BLOG: Social media on election overdrive

“Okay everyone, Abbott is PM. Get over it; nothing we can do but see what happens. Let’s stop the bitching and get on with our lives as best as we can!” One of my Facebook friends posted that last Sunday in response to the many negative comments that had been made on the result of the election. I reckon she made a good call!

You see, I – and my Facebook friend – live in an area that has a strong Labor vote. As soon as the announcement was made that the Coalition had won, the comments began. It was like Chicken Little shouting that the sky was falling! 

I was surprised at how vitriolic the comments were; expressing derision, and hatred almost, towards anyone who had contributed to Abbott’s victory. Surely, everyone is entitled to their own opinion and to support whatever party they consider will best lead our country. But these comments lacked any respect towards other people’s opinions. 

And it wasn’t as if the victory was unexpected: every opinion poll in the country had the Coalition winning by a healthy, and increasing, margin. It was surprising too, because most of the people making these comments are normally more mild-mannered, even if they are strongly opinionated. 

Also surprising, was the lack of comments supporting Tony Abbott, given that the nation had shown such a strong swing to the Coalition. I mean, not everyone who was commenting lived in the same strong Labour electorate. I saw some, but not many.  

At this point I should mention that I am not a particular fan of Tony Abbott; so that’s not where this is coming from. These comments are observational, just what I observed from people, particularly on social media, after the election. 

Another interesting thing is that I know that some of those who were complaining about Labour losing the election didn’t actually vote for them. Previous comments had shown their preference for Labor to remain in government, but at the election they directed their vote to one of the minor parties; either as a “protest vote” against Labor, or because they preferred that party’s policies. Now, that’s fair enough, people are free to vote for whoever they want, but if you don’t vote for a party can you then complain when they lose? Apparently so.   

Protest votes could be one reason why Labor lost. Many people, including life-long Labor supporters, had become disappointed with the Labor party. That disappointment was not so much about policies as it was about personalities. The in-fighting, back-stabbing, back-room wheeling-and-dealing, added to the usual broken promises, all contributed to a view that the party was on a path to self-destruction.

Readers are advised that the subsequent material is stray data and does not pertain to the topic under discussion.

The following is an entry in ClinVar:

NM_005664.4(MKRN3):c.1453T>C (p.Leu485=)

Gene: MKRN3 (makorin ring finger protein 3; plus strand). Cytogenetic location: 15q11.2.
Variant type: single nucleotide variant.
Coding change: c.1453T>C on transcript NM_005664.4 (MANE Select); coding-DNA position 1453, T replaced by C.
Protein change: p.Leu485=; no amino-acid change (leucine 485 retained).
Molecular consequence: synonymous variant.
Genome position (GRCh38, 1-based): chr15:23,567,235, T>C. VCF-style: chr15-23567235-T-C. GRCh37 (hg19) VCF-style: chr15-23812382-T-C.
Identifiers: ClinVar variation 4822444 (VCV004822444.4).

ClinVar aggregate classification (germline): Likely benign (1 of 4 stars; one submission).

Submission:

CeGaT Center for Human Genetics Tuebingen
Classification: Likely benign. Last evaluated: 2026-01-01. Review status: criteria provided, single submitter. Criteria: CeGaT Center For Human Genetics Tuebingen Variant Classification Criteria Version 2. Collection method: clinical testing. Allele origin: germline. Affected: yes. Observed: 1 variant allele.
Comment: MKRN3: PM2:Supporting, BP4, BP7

Tanya Plibersek, reflecting on her party’s loss, put it this way: “I’d give us 9 out of 10 for managing the country and 0 out of 10 for managing ourselves.” Some might argue her near-perfect score for managing the country, but there’s no doubt that the party’s inability to manage itself contributed greatly to its ultimate demise at the ballot-box.  

I saw this little ditty recently. (The first part, I had to add to it).

“You put your K Rudd in, you put your K Rudd out,

You put your K Rudd in, trying to keep the Liberals out.

The caucus kept a bitchin’ trying to turn it all around,

And that’s what they’re all about.”

Well, now we can change that last line to, “And that’s why they got thrown out!” 

So what will life be like under Tony Abbott? From my point of view, I am concerned at some of his policies, and I’ve never really thought of him as being ideal Prime Minister material. But will the sky really fall? Probably not. Some people may be disadvantaged by changes the new government makes, but the country will battle on, and Australia will still be a pretty good place to live.

Another Facebook friend, who has experienced what life is like in third-world countries, posted this on his page. “Contrary to what is being said, no matter who governs our country you will still have too much food, will still sleep in your nice comfy beds, and still have a hot shower whenever you choose. Please be grateful.” 

Elwyn Jordan is a musician and full-time music teacher. Besides music, his interests include technology and motoring. He runs a motorcycling website called The Old Bloke. You are welcome to get in touch with Elwyn at


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